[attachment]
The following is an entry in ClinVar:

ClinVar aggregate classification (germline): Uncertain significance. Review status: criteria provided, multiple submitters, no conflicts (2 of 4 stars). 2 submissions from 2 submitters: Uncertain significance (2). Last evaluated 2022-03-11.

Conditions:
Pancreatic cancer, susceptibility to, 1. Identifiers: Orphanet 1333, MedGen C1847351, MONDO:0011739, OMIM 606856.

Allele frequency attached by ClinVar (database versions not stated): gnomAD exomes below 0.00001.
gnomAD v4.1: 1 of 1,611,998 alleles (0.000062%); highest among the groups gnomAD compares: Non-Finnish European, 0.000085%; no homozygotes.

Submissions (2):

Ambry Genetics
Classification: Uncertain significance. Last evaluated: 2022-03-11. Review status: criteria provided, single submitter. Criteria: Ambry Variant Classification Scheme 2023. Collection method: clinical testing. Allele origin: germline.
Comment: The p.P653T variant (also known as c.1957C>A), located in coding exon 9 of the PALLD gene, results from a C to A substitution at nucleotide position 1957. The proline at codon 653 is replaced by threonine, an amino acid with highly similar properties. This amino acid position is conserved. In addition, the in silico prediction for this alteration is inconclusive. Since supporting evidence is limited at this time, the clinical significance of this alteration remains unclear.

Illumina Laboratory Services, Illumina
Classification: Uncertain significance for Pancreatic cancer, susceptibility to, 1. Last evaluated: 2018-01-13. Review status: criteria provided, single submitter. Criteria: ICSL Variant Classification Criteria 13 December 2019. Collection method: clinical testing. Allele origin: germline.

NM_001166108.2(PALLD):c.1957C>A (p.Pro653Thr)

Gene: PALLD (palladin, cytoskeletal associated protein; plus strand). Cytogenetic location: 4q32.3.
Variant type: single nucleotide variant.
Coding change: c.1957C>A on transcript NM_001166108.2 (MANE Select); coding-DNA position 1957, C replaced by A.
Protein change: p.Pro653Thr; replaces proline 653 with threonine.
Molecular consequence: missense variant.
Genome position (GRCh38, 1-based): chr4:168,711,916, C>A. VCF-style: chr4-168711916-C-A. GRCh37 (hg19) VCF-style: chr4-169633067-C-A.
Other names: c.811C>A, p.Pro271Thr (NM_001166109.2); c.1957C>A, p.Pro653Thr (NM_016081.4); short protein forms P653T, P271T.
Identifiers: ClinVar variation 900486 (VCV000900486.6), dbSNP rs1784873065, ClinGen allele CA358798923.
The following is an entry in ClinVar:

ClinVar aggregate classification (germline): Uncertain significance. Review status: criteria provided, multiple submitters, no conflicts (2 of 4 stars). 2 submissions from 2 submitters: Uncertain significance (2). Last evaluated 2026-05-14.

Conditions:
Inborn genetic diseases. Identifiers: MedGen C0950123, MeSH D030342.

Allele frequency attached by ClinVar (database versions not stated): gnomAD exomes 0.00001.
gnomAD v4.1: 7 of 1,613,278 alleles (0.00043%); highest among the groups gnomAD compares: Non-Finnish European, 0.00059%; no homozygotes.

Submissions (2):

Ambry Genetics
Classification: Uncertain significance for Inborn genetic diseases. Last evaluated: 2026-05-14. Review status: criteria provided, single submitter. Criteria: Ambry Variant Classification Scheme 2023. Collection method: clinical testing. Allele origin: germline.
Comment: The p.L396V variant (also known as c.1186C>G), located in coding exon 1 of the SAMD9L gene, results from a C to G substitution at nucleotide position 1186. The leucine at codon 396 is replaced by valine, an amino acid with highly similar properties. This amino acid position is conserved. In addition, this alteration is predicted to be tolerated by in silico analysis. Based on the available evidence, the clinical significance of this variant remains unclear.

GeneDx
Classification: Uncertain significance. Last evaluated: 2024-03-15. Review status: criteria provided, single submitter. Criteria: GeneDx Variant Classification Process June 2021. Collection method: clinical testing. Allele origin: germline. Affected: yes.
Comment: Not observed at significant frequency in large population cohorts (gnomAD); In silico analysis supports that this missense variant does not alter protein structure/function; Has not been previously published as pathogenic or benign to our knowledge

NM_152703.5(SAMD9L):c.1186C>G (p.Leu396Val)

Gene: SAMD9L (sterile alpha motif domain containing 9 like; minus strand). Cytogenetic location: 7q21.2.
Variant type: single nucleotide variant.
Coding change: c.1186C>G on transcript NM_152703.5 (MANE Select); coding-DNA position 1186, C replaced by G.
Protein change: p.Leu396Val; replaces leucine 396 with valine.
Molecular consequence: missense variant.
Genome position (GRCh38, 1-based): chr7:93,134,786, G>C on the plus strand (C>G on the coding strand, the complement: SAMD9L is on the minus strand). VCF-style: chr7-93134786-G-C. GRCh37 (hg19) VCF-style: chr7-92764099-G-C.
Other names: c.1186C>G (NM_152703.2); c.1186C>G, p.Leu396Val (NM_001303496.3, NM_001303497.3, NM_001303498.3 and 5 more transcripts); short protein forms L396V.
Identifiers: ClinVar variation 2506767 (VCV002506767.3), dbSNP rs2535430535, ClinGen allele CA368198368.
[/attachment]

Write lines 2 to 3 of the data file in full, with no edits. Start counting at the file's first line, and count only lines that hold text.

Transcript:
ClinVar aggregate classification (germline): Uncertain significance. Review status: criteria provided, multiple submitters, no conflicts (2 of 4 stars). 2 submissions from 2 submitters: Uncertain significance (2). Last evaluated 2022-03-11.

Conditions: